Sunday, August 8, 2010

Good ol’ American fun: S’mores

Back in the middle of July, my closest neighbor (i.e., the closest PCV to me), Ari, came and visited me for a few days in Kayemor to help me with agroforestry stuff (since she’s an agfo PCV). While she was visiting, there was another American college student, Tasia, staying in Kayemor (with a different host family than mine) for a little over a week because she was volunteering for 10,000 Girls (the NGO that started the girls group in Kayemor and that does a lot of work regarding girls education in Kayemor and in the rest of the Kaolack region) for the summer and the director of 10,000 Girls, Viola Vaughn, wanted her volunteers to see what life is really like for the girls they are working to help. So the last night Ari was staying with me, we decided it would be fun to invite Tasia and several of the girls in the girls group over to make s’mores since there were three times the normal number of Americans in Kayemor, so we should do something American. I had made s’mores one other time in Kayemor (with my friend Yassa and her family) but not in my compound, and (just like the first time) everyone really, really, really liked it. So if you want to continue to pass on a great American tradition in Senegal, send me s’mores stuff. :)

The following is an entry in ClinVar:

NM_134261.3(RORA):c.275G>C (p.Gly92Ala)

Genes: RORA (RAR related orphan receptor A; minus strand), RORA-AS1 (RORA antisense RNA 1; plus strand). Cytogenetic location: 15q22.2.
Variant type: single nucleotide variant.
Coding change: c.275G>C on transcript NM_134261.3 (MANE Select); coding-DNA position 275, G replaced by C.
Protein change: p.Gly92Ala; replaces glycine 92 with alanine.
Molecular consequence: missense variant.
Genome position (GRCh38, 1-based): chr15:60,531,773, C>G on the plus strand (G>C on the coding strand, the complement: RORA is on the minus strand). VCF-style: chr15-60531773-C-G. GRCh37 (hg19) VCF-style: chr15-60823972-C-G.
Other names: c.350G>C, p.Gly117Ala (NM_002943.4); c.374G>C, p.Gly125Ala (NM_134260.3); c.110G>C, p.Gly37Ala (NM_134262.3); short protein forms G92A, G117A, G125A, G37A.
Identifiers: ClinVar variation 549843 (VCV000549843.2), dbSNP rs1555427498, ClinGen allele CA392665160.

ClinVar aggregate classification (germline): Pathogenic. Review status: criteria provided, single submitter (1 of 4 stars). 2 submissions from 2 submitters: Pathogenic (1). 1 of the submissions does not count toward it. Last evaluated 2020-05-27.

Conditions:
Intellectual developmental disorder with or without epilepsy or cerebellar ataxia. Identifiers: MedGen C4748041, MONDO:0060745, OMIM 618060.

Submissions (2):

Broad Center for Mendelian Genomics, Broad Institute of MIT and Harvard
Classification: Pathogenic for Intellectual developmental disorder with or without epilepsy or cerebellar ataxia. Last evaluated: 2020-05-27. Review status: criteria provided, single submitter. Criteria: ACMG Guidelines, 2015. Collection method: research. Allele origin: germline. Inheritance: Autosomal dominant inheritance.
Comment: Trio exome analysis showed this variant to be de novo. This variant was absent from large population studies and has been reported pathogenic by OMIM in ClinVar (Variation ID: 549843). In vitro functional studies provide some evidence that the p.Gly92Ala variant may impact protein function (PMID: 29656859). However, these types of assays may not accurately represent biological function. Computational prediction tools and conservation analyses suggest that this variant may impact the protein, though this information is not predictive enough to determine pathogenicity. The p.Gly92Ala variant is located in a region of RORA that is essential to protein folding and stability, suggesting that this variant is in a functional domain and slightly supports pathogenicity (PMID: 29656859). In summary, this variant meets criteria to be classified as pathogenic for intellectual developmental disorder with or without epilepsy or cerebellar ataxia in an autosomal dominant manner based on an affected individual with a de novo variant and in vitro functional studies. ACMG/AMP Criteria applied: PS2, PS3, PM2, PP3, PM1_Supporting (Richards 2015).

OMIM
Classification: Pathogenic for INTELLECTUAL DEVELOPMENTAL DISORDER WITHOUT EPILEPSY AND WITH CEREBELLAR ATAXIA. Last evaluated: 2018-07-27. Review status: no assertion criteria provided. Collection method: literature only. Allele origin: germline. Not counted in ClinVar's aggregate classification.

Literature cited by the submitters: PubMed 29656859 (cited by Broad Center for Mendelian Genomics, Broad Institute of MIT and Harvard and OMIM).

Here’s Ari (looking a little tired – it had been a long day) with my brother (in the red), Moussa, and 2 of the 3 Talibe boys that live in our house, Moussa and Amadou:

Here’s Moussa (being his goofy self) and Amadou again, along with Tomsir:

Here’s me (really concentrating on making my s’more) and one of my host mom’s friends (surprised by the flash), one of Tasia’s host sisters, and Tomsir:

Here are the kids again, along with a girl in my girl’s group, Penda:

Here’s Tomsir trying to teach Diabou, the president of my girls group, how to roast her marshmallow, while another one of Tasia’s host sisters looks on:

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